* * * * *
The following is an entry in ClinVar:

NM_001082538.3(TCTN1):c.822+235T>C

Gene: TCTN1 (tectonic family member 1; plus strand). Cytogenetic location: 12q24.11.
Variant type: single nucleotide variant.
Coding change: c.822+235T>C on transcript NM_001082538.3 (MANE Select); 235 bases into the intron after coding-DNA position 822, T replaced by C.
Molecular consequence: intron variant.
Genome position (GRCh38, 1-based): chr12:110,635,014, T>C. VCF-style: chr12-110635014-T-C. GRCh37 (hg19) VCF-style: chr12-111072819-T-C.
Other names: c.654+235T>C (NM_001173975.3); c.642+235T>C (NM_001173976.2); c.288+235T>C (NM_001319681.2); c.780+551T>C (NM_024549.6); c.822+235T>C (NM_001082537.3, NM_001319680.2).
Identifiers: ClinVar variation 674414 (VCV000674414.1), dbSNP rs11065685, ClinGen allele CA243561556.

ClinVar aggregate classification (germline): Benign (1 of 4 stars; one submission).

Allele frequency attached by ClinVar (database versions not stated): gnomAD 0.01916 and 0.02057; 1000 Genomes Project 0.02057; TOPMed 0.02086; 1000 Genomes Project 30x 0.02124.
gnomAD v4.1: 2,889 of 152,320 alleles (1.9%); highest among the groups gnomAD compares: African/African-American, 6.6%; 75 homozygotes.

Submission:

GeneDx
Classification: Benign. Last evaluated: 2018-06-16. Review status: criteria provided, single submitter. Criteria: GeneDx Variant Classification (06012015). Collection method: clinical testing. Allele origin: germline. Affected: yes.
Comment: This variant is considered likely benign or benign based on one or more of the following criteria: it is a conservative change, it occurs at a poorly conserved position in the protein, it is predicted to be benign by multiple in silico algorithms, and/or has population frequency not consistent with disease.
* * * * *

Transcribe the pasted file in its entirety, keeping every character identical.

The following is an entry in ClinVar:

NM_001082538.3(TCTN1):c.822+235T>C

Gene: TCTN1 (tectonic family member 1; plus strand). Cytogenetic location: 12q24.11.
Variant type: single nucleotide variant.
Coding change: c.822+235T>C on transcript NM_001082538.3 (MANE Select); 235 bases into the intron after coding-DNA position 822, T replaced by C.
Molecular consequence: intron variant.
Genome position (GRCh38, 1-based): chr12:110,635,014, T>C. VCF-style: chr12-110635014-T-C. GRCh37 (hg19) VCF-style: chr12-111072819-T-C.
Other names: c.654+235T>C (NM_001173975.3); c.642+235T>C (NM_001173976.2); c.288+235T>C (NM_001319681.2); c.780+551T>C (NM_024549.6); c.822+235T>C (NM_001082537.3, NM_001319680.2).
Identifiers: ClinVar variation 674414 (VCV000674414.1), dbSNP rs11065685, ClinGen allele CA243561556.

ClinVar aggregate classification (germline): Benign (1 of 4 stars; one submission).

Allele frequency attached by ClinVar (database versions not stated): gnomAD 0.01916 and 0.02057; 1000 Genomes Project 0.02057; TOPMed 0.02086; 1000 Genomes Project 30x 0.02124.
gnomAD v4.1: 2,889 of 152,320 alleles (1.9%); highest among the groups gnomAD compares: African/African-American, 6.6%; 75 homozygotes.

Submission:

GeneDx
Classification: Benign. Last evaluated: 2018-06-16. Review status: criteria provided, single submitter. Criteria: GeneDx Variant Classification (06012015). Collection method: clinical testing. Allele origin: germline. Affected: yes.
Comment: This variant is considered likely benign or benign based on one or more of the following criteria: it is a conservative change, it occurs at a poorly conserved position in the protein, it is predicted to be benign by multiple in silico algorithms, and/or has population frequency not consistent with disease.